After idea of establishing a French-Russian Civil Forum had been verbalised at the meeting between Emmanuel Macron and Vladimir Putin in Versailles in May 2017, the EU-Russia Civil Society Forum asked Nina Berezner, Founder and President of the D’EST Association (Paris, France), for her opinion:
Despite the fact that France and Russia share common values and interests, the relations between the two countries are largely built on mutual distrust – at the official level – and partly on mutual misunderstanding – in the civic and in the expert communities of both countries.
In the past few years, the perception of Russia has been focused on analysing the country’s official policy, and most of the debate around the situation in Russia invariably boils down to the geopolitical and foreign policy agenda only and its impact on the world. At the same time, domestic policy in Russia itself is often ignored. Meanwhile, the situation in the country should not be limited only to the level of strategic interests and geopolitics: Economic and social issues play an equally important role, and they, if not dictate, then certainly affect the foreign agenda. The public and state structures that exist in Russia on different levels have a largely imitative nature. There is no understanding of the importance of basic values and meanings for solving "grassroots" practical problems, and there are no working mechanisms, practical skills in use.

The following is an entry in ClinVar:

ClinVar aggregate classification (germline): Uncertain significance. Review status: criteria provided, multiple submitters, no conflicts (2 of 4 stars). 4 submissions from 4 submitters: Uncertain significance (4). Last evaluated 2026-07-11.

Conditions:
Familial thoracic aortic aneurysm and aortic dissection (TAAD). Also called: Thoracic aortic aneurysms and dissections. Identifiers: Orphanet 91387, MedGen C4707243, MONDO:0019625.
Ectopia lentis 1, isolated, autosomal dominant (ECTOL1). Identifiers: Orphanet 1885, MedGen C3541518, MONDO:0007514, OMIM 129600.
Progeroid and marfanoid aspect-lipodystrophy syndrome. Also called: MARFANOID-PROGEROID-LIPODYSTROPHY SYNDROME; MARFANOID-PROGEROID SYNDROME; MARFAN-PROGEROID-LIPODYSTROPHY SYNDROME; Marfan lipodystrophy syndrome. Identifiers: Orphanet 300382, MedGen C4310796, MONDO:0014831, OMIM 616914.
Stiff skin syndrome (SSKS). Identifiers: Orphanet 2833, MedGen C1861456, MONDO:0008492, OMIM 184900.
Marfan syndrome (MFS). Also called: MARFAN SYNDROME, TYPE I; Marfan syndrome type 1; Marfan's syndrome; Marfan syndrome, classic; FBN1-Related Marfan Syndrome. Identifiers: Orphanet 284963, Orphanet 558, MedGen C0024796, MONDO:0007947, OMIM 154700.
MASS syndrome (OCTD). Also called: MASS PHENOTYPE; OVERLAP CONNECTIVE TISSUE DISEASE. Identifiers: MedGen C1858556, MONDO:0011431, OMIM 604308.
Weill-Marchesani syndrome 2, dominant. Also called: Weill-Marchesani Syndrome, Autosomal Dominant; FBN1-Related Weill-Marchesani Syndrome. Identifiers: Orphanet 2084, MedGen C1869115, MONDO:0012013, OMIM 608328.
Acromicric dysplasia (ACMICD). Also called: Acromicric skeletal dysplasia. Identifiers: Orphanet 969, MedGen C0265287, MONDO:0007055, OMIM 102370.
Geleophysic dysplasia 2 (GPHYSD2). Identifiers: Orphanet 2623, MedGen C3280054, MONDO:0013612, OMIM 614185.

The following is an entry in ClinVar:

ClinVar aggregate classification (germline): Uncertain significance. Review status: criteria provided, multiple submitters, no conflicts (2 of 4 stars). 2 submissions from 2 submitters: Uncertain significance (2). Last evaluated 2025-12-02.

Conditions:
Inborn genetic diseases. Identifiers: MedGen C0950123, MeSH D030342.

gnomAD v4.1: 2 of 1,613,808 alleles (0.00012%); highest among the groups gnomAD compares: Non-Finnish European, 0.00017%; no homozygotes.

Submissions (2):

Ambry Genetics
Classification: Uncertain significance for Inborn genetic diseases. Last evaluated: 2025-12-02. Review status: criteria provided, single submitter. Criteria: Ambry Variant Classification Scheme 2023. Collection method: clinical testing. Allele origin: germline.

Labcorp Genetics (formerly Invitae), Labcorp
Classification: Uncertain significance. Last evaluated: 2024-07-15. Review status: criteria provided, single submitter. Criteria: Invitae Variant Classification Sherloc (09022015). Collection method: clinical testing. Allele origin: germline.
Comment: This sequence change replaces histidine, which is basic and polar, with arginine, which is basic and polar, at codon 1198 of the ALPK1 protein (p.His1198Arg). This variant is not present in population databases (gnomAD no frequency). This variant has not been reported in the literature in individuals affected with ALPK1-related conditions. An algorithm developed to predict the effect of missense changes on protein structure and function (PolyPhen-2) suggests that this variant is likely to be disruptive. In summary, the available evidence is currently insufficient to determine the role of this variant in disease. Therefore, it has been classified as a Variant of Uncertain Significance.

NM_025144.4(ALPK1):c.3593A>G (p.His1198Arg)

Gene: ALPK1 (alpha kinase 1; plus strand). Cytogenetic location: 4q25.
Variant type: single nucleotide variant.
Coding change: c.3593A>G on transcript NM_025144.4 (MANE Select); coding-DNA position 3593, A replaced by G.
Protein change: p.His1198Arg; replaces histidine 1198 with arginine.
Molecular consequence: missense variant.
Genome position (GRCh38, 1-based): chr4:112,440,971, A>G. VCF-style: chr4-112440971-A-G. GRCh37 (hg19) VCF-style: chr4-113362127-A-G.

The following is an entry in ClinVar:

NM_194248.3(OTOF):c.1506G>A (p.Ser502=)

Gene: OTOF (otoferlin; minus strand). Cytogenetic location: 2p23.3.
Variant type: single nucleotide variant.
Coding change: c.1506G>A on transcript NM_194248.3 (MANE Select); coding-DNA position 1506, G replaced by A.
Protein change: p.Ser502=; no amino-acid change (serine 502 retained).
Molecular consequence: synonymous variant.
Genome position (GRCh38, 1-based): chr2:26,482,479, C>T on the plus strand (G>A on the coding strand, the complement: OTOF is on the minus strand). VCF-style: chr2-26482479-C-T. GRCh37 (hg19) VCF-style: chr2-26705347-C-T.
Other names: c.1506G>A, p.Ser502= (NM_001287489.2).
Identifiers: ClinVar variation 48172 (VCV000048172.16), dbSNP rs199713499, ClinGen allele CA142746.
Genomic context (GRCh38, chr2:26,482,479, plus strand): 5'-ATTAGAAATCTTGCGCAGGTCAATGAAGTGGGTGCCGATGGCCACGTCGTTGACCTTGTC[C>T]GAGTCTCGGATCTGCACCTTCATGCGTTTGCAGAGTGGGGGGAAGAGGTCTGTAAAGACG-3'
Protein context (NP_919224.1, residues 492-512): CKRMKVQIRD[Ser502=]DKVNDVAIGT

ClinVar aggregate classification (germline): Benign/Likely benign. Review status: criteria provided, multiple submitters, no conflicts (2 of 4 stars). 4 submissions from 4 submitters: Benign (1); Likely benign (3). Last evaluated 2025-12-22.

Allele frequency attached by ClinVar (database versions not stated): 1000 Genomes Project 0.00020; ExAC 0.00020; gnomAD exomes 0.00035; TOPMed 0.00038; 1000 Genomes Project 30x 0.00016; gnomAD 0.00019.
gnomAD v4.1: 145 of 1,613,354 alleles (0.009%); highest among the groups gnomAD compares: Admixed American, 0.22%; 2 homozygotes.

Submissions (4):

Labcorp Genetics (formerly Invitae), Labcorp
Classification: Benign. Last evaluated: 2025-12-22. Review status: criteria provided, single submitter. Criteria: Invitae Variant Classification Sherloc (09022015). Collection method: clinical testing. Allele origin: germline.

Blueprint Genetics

One should not forget that in order to establish a constructive dialogue, it is necessary to move away from the generally accepted clichés that the country is not only its leaders but also ordinary citizens, various civil initiatives, NGOs, independent experts, human rights defenders – and they all indicate great potential for development. However, development is impossible without exchange of information and real dialogue both between different political parties and between representatives of different cultures, a dialogue that would aim at education, establishment, and improvement of political culture.
It is also important to note that while many experts recognise the importance of the existence of civil society in Russia and its contribution to the development and change of the internal situation in the country, the issue of Russian civil society is rarely risen in expert circles in the West, and the experts there mostly quote negative statistics in relation to society in Russia, for example, the fact that 86% of Russia’s population support Putin. However, we should not forget that in any statistics there are many nuances, and one need to invest time and resources in the creation and formation of civil society. In this regard, Western human rights groups are trying to attract more attention to the situation inside Russia. Nevertheless, petitions and protests are also not enough. In order to move away from political templates and loud slogans and statements to build a constructive dialogue, joint search for solutions and exchange of ideas, the first crucial step is to achieve mutual understanding.